To create a SecretProviderClass, the following YAML can be customized and deployed to the same namespace as the pods that will use the secrets. In this case, we will query the Azure Key Vault objects key-vault-secret-1 and key-vault-secret-2, and make their values available inside the namespace in a new Kubernetes secret called foo-secrets:

apiVersion: secrets-store.csi.x-k8s.io/v1
kind: SecretProviderClass
metadata:
  name: azure-secrets-microservice-foo
spec:
  provider: azure
  parameters:
    keyvaultName: $KEYVAULT_NAME
    # Azure AD tenant ID. Received when we created the SP.
    tenantId: $SERVICE_PRINCIPAL_TENANT_ID
    # List of secrets to pull from the key vault 
    objects: |
      array:
        - |
          objectName: key-vault-secret-1
          objectType: secret
        - |
          objectName: key-vault-secret-2
          objectType: secret
  # The new Kubernetes secret to create
  secretObjects:
    # Name of the new Kubernetes secret
    - secretName: foo-secrets
      type: Opaque
      data:
        # A key name inside the new secret
        - key: databasepassword
          # Secret value to use
          objectName: key-vault-secret-1
        - key: clientsecret
          objectName: key-vault-secret-2

Note that it is possible to create multiple Kubernetes secrets under secretObjects, and populate them with different keys and values.

Save this file as secret-provider-class.yaml and deploy it to the cluster with kubectl:

kubectl apply -f ./secret-provider-class.yaml

At this point, KSSCD is configured to access Azure, but has not actually made a connection to the key vault yet. For that, we have to configure a pod to use the secrets provided by KSSCD.

Using the secrets #

Because of how KSSCD works, secrets are only queried from the key vault when a pod attempts to mount them as a volume. My understanding is that this is because of KSSCD being a CSI driver. Therefore, to use our secrets in a pod, we also need to make them available as volumes.

Here is a sample pod deployment, which mounts our secrets on /mnt/secrets, and then creates environment variables from those secrets:

kind: Pod
apiVersion: v1
metadata:
  # The pod we are creating
  name: foo-microservice
spec:
  volumes:
    # The volume created by KSSCD. This block makes it available
    # to the pod for mounting. It can be named anything we want.
    - name: secrets-volume
      csi:
        driver: secrets-store.csi.k8s.io
        readOnly: true
        volumeAttributes:
          # Which SecretProviderClass is providing this volume?
          secretProviderClass: azure-secrets-microservice-foo
        # This is the secret with the SP credentials, which 
        # KSSCD will use to connect to the key vault 
        nodePublishSecretRef:
          name: keyvault-credentials
  containers:
    - name: busybox
      image: busybox:latest
      command:
        - "/bin/sleep"
        - "10000"
      volumeMounts:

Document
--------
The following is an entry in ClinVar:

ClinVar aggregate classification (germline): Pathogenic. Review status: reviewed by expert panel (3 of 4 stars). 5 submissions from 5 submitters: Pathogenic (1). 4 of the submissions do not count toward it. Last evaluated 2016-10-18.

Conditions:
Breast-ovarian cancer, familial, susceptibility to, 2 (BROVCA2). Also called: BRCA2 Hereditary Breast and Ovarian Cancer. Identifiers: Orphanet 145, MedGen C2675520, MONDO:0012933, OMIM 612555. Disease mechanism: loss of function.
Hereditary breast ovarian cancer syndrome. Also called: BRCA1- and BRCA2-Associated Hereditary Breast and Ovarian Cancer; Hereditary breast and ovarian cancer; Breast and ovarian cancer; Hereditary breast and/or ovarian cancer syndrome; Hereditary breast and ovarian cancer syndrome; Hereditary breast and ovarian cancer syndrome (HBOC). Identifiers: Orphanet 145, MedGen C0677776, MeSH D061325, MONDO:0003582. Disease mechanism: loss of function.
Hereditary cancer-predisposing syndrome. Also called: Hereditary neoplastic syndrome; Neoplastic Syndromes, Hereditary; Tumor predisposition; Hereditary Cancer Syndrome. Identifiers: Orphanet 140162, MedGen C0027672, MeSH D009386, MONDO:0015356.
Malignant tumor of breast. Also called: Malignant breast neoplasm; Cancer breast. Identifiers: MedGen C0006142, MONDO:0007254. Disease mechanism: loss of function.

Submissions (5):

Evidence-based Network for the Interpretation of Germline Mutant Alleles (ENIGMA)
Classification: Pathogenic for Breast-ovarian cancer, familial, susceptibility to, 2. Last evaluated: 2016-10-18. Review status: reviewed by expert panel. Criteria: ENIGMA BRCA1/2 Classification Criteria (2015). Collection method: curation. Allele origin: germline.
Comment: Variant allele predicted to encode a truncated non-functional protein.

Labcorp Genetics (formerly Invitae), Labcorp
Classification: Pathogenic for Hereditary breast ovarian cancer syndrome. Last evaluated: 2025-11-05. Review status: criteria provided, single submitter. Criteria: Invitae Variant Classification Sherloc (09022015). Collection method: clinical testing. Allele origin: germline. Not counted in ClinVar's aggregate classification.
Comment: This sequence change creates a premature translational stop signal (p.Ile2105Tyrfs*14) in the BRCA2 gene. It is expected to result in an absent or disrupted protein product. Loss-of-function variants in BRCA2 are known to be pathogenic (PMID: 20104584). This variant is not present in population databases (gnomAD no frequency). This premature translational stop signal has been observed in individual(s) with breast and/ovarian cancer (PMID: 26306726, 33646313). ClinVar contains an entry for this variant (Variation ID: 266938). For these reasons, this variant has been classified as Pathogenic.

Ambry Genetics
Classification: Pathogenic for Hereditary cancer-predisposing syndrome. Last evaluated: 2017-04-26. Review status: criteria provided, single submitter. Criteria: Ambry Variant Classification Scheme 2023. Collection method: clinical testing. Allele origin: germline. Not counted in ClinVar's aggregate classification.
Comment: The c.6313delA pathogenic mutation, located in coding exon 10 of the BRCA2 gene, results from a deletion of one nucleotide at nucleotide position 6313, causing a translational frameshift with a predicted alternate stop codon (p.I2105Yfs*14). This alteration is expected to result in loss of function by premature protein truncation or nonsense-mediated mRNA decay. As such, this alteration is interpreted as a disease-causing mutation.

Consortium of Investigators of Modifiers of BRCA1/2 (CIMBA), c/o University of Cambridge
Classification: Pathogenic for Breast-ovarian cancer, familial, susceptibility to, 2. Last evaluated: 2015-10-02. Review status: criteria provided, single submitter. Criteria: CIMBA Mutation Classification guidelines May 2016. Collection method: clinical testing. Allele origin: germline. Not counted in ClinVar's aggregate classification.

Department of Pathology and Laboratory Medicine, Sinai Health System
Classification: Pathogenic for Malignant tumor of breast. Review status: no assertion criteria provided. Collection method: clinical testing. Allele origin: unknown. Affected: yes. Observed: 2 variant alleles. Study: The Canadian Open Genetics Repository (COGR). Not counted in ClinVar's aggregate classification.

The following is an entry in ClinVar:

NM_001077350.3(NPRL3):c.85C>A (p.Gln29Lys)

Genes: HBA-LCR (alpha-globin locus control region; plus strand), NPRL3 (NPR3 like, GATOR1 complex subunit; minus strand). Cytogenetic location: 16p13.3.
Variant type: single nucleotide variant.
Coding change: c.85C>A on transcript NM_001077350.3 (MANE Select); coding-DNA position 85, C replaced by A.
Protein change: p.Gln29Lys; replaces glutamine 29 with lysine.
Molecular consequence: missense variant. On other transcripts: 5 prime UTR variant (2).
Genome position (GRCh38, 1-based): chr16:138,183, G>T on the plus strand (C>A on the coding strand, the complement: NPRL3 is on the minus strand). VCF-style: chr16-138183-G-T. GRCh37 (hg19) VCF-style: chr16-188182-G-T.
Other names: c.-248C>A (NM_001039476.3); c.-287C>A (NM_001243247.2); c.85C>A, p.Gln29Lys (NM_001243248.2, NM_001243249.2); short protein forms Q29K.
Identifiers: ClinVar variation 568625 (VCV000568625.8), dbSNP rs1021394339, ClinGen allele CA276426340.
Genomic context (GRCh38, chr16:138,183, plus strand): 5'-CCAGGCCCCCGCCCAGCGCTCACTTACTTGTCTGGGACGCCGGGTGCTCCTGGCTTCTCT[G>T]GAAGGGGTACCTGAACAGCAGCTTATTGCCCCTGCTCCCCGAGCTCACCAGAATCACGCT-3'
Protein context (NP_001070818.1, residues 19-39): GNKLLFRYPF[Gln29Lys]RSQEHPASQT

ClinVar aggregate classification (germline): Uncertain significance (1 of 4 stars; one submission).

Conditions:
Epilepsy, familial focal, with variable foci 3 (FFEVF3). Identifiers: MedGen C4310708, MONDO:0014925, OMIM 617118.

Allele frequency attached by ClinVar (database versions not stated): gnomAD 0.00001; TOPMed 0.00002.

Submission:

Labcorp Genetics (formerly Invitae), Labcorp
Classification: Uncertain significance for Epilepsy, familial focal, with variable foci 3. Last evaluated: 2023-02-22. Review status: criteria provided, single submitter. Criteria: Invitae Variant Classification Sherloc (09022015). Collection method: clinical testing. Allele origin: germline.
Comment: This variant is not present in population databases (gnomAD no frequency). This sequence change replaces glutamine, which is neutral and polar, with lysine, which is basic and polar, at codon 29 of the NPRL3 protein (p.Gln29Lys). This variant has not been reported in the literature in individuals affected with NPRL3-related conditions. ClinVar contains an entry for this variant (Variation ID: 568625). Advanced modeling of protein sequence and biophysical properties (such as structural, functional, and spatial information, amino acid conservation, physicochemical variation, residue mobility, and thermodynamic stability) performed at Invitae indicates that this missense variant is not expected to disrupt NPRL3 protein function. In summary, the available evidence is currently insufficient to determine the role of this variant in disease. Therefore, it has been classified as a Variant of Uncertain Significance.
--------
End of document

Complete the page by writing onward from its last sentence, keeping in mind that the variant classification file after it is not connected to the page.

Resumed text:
# Mount the above volume. This also makes our secrets
        # available as files in the pod's filesystem. Crucially,
        # this step also creates the Kubernetes secret we
        # defined in the SecretProviderClass
        - name: secrets-volume
          mountPath: "/mnt/secrets"
          readOnly: true
      env:
        - name: NON-SECRET-ENV
          value: "some value"
        # Create ENV variables from the Kubernetes secret
        - name: DB_PASSWORD
          valueFrom:
            secretKeyRef:
              name: foo-secrets
              key: databasepassword
        - name: CLIENT_SECRET
          valueFrom:
            secretKeyRef:
              name: foo-secrets
              key: clientsecret
        # ENVs can be used inside of other ENVs if needed
        - name: CONNECTION_STRING_WITH_SECRET_INJECTED
          value:
            "Server=db;User ID=user;Password=$(DB_PASSWORD);"

Lets save this file as pod.yaml and deploy it to the cluster:

kubectl apply -f ./pod.yaml

Once the pod successfully deploys, our secrets will be available to the pod in two ways:

  1. As files in the path we specified in spec.containers.volumeMounts.mountPath. The files will be named the same way as the Azure Key Vault secret (in our example, these files will be /mnt/secrets/key-vault-secret-1 and /mnt/secrets/key-vault-secret-2). All queried secrets will be available here.
  2. As environment variables. Only secrets explicitly set up under spec.containers.env will be available as ENVs.

In this way, we can choose which secrets we only need as files (certificate files for example), and which ones we want to use as environment variables.

What happens if a secret is updated in the key vault? #

KSSCD will query key vaults to check for changes from time to time. However, if a secret being used as an ENV variable is updated at the source, the pod will need to be restarted for the new ENV variables to become available to it. More information on secret rotation can be found in the official docs.

Conclusion #

The Kubernetes Secrets Store CSI Driver is a very powerful tool which can be leveraged to keep secrets and code separate. By using it in our Kubernetes clusters, our entire workflow can be automated, while maintaining security all around.

Questions? Suggestions? Reach out on Twitter and let me know!